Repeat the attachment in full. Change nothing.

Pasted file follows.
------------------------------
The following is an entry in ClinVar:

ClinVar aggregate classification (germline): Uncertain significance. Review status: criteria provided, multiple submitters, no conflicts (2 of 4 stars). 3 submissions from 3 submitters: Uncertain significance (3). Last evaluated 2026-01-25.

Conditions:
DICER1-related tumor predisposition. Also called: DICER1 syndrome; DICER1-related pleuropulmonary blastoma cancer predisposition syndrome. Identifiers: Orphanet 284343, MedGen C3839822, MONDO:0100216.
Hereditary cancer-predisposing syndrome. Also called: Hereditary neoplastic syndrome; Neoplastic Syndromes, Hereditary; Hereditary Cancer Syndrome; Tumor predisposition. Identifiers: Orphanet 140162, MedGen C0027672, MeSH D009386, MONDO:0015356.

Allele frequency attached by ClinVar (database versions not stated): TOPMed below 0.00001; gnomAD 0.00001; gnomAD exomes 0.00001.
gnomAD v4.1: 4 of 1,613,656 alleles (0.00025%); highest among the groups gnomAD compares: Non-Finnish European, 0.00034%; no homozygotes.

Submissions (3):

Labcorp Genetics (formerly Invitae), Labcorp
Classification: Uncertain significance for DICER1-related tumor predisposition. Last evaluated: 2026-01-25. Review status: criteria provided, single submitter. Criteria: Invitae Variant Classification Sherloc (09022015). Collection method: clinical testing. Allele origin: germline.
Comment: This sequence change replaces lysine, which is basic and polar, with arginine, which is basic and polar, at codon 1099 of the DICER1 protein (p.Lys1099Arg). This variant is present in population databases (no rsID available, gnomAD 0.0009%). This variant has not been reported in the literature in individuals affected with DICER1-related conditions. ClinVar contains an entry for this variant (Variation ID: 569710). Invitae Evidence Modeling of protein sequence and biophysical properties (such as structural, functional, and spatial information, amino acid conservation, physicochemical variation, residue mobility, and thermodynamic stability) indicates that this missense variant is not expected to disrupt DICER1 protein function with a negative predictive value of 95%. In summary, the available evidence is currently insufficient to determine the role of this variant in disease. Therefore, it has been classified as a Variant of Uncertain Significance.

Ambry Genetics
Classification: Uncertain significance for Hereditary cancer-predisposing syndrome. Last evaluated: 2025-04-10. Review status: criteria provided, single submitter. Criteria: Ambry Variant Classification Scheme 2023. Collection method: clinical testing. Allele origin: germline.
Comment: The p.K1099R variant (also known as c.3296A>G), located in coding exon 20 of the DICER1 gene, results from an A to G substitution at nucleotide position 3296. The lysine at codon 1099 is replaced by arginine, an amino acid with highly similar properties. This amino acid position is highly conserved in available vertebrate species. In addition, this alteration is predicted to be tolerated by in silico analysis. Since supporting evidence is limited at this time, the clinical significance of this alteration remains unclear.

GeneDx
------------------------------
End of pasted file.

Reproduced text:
The following is an entry in ClinVar:

ClinVar aggregate classification (germline): Uncertain significance. Review status: criteria provided, multiple submitters, no conflicts (2 of 4 stars). 3 submissions from 3 submitters: Uncertain significance (3). Last evaluated 2026-01-25.

Conditions:
DICER1-related tumor predisposition. Also called: DICER1 syndrome; DICER1-related pleuropulmonary blastoma cancer predisposition syndrome. Identifiers: Orphanet 284343, MedGen C3839822, MONDO:0100216.
Hereditary cancer-predisposing syndrome. Also called: Hereditary neoplastic syndrome; Neoplastic Syndromes, Hereditary; Hereditary Cancer Syndrome; Tumor predisposition. Identifiers: Orphanet 140162, MedGen C0027672, MeSH D009386, MONDO:0015356.

Allele frequency attached by ClinVar (database versions not stated): TOPMed below 0.00001; gnomAD 0.00001; gnomAD exomes 0.00001.
gnomAD v4.1: 4 of 1,613,656 alleles (0.00025%); highest among the groups gnomAD compares: Non-Finnish European, 0.00034%; no homozygotes.

Submissions (3):

Labcorp Genetics (formerly Invitae), Labcorp
Classification: Uncertain significance for DICER1-related tumor predisposition. Last evaluated: 2026-01-25. Review status: criteria provided, single submitter. Criteria: Invitae Variant Classification Sherloc (09022015). Collection method: clinical testing. Allele origin: germline.
Comment: This sequence change replaces lysine, which is basic and polar, with arginine, which is basic and polar, at codon 1099 of the DICER1 protein (p.Lys1099Arg). This variant is present in population databases (no rsID available, gnomAD 0.0009%). This variant has not been reported in the literature in individuals affected with DICER1-related conditions. ClinVar contains an entry for this variant (Variation ID: 569710). Invitae Evidence Modeling of protein sequence and biophysical properties (such as structural, functional, and spatial information, amino acid conservation, physicochemical variation, residue mobility, and thermodynamic stability) indicates that this missense variant is not expected to disrupt DICER1 protein function with a negative predictive value of 95%. In summary, the available evidence is currently insufficient to determine the role of this variant in disease. Therefore, it has been classified as a Variant of Uncertain Significance.

Ambry Genetics
Classification: Uncertain significance for Hereditary cancer-predisposing syndrome. Last evaluated: 2025-04-10. Review status: criteria provided, single submitter. Criteria: Ambry Variant Classification Scheme 2023. Collection method: clinical testing. Allele origin: germline.
Comment: The p.K1099R variant (also known as c.3296A>G), located in coding exon 20 of the DICER1 gene, results from an A to G substitution at nucleotide position 3296. The lysine at codon 1099 is replaced by arginine, an amino acid with highly similar properties. This amino acid position is highly conserved in available vertebrate species. In addition, this alteration is predicted to be tolerated by in silico analysis. Since supporting evidence is limited at this time, the clinical significance of this alteration remains unclear.

GeneDx